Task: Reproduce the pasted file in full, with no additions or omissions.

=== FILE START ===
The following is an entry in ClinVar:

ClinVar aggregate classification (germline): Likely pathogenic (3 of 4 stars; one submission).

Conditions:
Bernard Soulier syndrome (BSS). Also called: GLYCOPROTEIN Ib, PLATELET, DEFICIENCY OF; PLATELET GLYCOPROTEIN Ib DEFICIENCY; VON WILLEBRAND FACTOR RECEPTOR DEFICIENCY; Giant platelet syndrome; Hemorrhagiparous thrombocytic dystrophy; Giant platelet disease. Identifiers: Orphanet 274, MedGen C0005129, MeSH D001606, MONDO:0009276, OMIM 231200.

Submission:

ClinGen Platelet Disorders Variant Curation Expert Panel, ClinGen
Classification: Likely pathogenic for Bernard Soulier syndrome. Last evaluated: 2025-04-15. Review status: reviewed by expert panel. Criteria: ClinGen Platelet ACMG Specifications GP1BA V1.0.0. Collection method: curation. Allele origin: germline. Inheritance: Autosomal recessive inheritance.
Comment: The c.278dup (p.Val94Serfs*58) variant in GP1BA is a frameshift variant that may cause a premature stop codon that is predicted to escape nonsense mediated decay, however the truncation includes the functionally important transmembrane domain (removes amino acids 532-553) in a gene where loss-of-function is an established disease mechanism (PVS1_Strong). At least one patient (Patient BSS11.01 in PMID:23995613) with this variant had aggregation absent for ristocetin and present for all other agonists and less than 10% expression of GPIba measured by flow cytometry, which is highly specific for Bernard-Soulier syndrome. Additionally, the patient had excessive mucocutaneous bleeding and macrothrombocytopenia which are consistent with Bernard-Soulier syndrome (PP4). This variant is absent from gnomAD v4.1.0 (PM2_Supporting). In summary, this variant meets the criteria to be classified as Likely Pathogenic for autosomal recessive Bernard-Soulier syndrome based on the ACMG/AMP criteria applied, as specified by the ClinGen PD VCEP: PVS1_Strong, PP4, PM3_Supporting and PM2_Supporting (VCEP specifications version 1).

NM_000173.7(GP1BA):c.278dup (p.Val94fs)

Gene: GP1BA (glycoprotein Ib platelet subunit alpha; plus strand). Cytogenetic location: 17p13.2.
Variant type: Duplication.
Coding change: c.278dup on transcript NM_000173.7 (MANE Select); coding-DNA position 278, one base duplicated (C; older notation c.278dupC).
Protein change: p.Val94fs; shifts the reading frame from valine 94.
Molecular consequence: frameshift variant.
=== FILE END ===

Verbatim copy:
The following is an entry in ClinVar:

ClinVar aggregate classification (germline): Likely pathogenic (3 of 4 stars; one submission).

Conditions:
Bernard Soulier syndrome (BSS). Also called: GLYCOPROTEIN Ib, PLATELET, DEFICIENCY OF; PLATELET GLYCOPROTEIN Ib DEFICIENCY; VON WILLEBRAND FACTOR RECEPTOR DEFICIENCY; Giant platelet syndrome; Hemorrhagiparous thrombocytic dystrophy; Giant platelet disease. Identifiers: Orphanet 274, MedGen C0005129, MeSH D001606, MONDO:0009276, OMIM 231200.

Submission:

ClinGen Platelet Disorders Variant Curation Expert Panel, ClinGen
Classification: Likely pathogenic for Bernard Soulier syndrome. Last evaluated: 2025-04-15. Review status: reviewed by expert panel. Criteria: ClinGen Platelet ACMG Specifications GP1BA V1.0.0. Collection method: curation. Allele origin: germline. Inheritance: Autosomal recessive inheritance.
Comment: The c.278dup (p.Val94Serfs*58) variant in GP1BA is a frameshift variant that may cause a premature stop codon that is predicted to escape nonsense mediated decay, however the truncation includes the functionally important transmembrane domain (removes amino acids 532-553) in a gene where loss-of-function is an established disease mechanism (PVS1_Strong). At least one patient (Patient BSS11.01 in PMID:23995613) with this variant had aggregation absent for ristocetin and present for all other agonists and less than 10% expression of GPIba measured by flow cytometry, which is highly specific for Bernard-Soulier syndrome. Additionally, the patient had excessive mucocutaneous bleeding and macrothrombocytopenia which are consistent with Bernard-Soulier syndrome (PP4). This variant is absent from gnomAD v4.1.0 (PM2_Supporting). In summary, this variant meets the criteria to be classified as Likely Pathogenic for autosomal recessive Bernard-Soulier syndrome based on the ACMG/AMP criteria applied, as specified by the ClinGen PD VCEP: PVS1_Strong, PP4, PM3_Supporting and PM2_Supporting (VCEP specifications version 1).

NM_000173.7(GP1BA):c.278dup (p.Val94fs)

Gene: GP1BA (glycoprotein Ib platelet subunit alpha; plus strand). Cytogenetic location: 17p13.2.
Variant type: Duplication.
Coding change: c.278dup on transcript NM_000173.7 (MANE Select); coding-DNA position 278, one base duplicated (C; older notation c.278dupC).
Protein change: p.Val94fs; shifts the reading frame from valine 94.
Molecular consequence: frameshift variant.